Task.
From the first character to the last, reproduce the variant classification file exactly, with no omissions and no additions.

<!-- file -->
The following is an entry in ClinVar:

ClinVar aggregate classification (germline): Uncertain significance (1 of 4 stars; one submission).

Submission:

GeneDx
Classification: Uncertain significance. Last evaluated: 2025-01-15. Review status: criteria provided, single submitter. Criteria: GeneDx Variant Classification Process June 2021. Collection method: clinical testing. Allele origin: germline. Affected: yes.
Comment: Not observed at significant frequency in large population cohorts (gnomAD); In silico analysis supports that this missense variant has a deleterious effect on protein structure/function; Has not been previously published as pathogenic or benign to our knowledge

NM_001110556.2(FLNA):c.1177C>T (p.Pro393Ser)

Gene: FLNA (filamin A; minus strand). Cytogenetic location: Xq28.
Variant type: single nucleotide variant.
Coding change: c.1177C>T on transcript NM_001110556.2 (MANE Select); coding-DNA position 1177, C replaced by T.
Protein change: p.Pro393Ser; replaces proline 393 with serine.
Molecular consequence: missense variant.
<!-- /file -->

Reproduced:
The following is an entry in ClinVar:

ClinVar aggregate classification (germline): Uncertain significance (1 of 4 stars; one submission).

Submission:

GeneDx
Classification: Uncertain significance. Last evaluated: 2025-01-15. Review status: criteria provided, single submitter. Criteria: GeneDx Variant Classification Process June 2021. Collection method: clinical testing. Allele origin: germline. Affected: yes.
Comment: Not observed at significant frequency in large population cohorts (gnomAD); In silico analysis supports that this missense variant has a deleterious effect on protein structure/function; Has not been previously published as pathogenic or benign to our knowledge

NM_001110556.2(FLNA):c.1177C>T (p.Pro393Ser)

Gene: FLNA (filamin A; minus strand). Cytogenetic location: Xq28.
Variant type: single nucleotide variant.
Coding change: c.1177C>T on transcript NM_001110556.2 (MANE Select); coding-DNA position 1177, C replaced by T.
Protein change: p.Pro393Ser; replaces proline 393 with serine.
Molecular consequence: missense variant.